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Artist Showcase: Bette Clark

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If you’ve ever had friends or family tell you that art isn’t practical, you can simply refer them to the work of Bette Clark.

Bette was born and raised in Toronto, Ontario, Canada. She started drawing as soon as she could hold a pencil and began drawing her first portraits by the time she was five. Her love for art and drawing continued to grow as she did, and she decided early on to make art more than just a hobby in her life.

Bette attended a technical school where she received a four-year art degree. The first 10 years of her career were spent working for IBM as a sales artist. She then moved on to work for the Toronto Police Department’s Forensic Sketch Department.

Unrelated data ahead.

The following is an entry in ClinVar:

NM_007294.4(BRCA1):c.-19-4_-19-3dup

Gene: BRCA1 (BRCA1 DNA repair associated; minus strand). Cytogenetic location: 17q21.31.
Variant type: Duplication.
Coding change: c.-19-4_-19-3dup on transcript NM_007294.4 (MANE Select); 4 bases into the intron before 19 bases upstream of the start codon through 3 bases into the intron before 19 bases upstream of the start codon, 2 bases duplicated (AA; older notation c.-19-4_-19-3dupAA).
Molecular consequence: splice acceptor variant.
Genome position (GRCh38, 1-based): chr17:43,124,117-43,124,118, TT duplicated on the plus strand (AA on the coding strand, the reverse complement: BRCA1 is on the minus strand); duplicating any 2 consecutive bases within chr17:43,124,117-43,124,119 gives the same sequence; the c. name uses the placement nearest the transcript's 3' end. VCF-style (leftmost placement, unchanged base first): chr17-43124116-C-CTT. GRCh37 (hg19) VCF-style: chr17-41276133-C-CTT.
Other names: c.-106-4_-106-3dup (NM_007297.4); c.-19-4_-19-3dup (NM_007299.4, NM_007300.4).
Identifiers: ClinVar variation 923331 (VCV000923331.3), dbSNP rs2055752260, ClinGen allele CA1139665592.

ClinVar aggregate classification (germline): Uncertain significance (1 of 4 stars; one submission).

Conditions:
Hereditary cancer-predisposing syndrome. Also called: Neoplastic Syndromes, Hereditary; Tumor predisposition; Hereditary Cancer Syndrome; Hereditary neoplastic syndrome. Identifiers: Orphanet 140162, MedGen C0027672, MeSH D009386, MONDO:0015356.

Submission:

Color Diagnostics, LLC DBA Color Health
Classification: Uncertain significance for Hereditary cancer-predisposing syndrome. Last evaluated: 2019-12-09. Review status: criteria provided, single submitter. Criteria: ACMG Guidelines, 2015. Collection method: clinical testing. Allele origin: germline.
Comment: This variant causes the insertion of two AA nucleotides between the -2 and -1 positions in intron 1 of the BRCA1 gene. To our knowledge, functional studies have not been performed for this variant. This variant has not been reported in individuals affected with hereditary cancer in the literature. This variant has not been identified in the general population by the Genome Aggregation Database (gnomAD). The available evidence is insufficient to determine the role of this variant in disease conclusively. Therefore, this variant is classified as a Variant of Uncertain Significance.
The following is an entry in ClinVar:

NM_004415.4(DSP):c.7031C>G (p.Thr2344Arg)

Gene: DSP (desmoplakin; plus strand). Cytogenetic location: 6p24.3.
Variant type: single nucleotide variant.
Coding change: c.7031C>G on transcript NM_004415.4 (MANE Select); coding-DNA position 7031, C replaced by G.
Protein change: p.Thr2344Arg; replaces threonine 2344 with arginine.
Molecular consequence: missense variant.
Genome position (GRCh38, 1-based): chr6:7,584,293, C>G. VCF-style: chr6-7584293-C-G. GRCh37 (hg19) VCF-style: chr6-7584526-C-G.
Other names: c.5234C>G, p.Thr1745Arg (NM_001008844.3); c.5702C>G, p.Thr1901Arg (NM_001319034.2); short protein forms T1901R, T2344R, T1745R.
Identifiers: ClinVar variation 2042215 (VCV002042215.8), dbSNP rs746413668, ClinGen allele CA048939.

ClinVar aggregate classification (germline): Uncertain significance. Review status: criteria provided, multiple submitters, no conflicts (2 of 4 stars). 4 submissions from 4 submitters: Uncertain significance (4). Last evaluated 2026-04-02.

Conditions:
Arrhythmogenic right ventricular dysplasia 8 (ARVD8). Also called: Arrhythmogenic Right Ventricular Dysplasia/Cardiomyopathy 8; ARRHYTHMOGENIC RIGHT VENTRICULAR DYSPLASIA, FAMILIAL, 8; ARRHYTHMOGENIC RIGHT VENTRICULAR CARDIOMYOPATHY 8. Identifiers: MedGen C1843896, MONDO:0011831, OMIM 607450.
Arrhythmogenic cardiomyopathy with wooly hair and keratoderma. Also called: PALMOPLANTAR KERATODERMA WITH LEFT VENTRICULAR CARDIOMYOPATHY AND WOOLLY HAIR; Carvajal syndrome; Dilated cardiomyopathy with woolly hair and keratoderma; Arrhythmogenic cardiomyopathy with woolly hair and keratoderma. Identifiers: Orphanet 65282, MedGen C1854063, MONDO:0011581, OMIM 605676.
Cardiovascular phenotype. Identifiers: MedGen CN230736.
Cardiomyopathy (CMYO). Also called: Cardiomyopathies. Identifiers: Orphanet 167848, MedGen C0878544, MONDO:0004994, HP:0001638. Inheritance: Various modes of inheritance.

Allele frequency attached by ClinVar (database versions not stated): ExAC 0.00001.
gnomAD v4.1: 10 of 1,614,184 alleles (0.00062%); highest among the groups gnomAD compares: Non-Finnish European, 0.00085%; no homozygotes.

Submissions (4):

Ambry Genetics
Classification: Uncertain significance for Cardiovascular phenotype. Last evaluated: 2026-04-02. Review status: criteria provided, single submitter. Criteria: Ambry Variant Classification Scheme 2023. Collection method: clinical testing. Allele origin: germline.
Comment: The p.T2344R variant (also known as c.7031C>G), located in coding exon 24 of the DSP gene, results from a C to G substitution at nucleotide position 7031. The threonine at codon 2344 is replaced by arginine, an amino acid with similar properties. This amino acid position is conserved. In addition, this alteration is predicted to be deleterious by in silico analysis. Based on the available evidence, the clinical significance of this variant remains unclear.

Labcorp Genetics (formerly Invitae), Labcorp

In 1985, she worked in conjunction with IBM Laboratories to develop the first photo enhancement computer program in North America. This program allowed her to “age” missing children, create images of suspects from witness’ descriptions, and to reconstruct faces from skeletal remains. 

The development of this new computer program led to numerous interviews from world police forces like Scotland Yard, the FBI, the Smithsonian Institute and many credible magazines and TV crime shows.

So, next time someone tries to tell you that art is a “frivolous pursuit,” perhaps you can direct them to the thousands of missing children found and criminals captured thanks to a technology developed with the help of an artist. 

You can view more of Bette's work at www.5pmc.com

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